Carolyn Shattuck of Rutland makes books. Not just any books; her books are works of art. Shattuck, who was a printmaker and painter in her early career, has been developing and combining her skills over the past 20 years to become the creative and imaginative bookmaker she is today. Here she discusses her work, and her journey to where she is today.
What is the nature of your business?
I work independently in my studio creating unusual sculptural books, either unique or limited editions.
What was the inspiration behind creating your business?
I was a painting student at Bard College and the faculty suggested I work in 3-dimensional form. My method for Works on Paper was building with collage elements on a horizontal plane. It was an easy transition to manipulate these components onto a vertical plane with movable parts. Viewing the book as a sculptural object added more challenges to the paper engineering.
Three artists and myself organized an exhibition titled The Country of Souls. I visited old cemeteries and saw the beauty in the gravestone images. I decided to make a freestanding book and sought out teachers to introduce me to different book structures.
How did you get to where you are today?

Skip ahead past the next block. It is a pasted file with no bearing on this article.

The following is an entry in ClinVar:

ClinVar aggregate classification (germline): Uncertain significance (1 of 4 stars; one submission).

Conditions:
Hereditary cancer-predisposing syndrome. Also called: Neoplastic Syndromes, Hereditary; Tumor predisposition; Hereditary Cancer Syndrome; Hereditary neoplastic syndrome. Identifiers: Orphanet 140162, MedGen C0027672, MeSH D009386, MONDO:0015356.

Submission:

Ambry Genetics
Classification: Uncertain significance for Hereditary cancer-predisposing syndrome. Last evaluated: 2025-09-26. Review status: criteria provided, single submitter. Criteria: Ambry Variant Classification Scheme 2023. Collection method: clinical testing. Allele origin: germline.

Attending national book fairs and applying to artist book exhibitions has had a huge impact on the visibility of my books, and creating a website and advertising has also helped. My business has grown, with many more sales each year. Through contracts with national booksellers, I have been able to place my work into university special book collections. That is how I was able to sell two books to The Smithsonian Institute. Through advertising, I sold “Too Much Sugar” to The National Museum of Women in the Arts in Washington D.C.
What makes your company unique? What is the most interesting aspect of your company?
Making books with intriguing subject matter is the most interesting aspect of my work. I also like working with different kinds of paper, and combining the unexpected elements of folding panels and pop-up into a unit.
Right now I am inspired to make a tunnel book about the catamount. I saw one in my backyard, and have started to investigate how the mountain lion image will be immersed in the panels in order to portray its secretive history.
I live in Vermont and love to work in this beautiful environment. We came here for my husband’s career and to raise a family. But I also realize the importance to reach outside the state for dialogue with other book artists.
As a business-owner, what is the most important lesson you have learned?
I have learned to see rejection as a temporary hindrance and I find ways to stick to my goals. Recently I made an accordion book called “Resilience,” which addresses the roadblocks that are often in our paths. For me, it is about putting one foot in front of the other and not being fixed on a certain outcome.
If you are a locally owned Rutland-area small business or sole-proprietorship and would like to be featured in A Business Story, please contact email@example.com.
Joanna Tebbs Young is a freelance writer and writing workshop facilitator living in Rutland. Contact her at firstname.lastname@example.org, wisdomwithinink.com, facebook.com/TheWritersRoomatAllenHouse or on Twitter at @jtebbsyoung.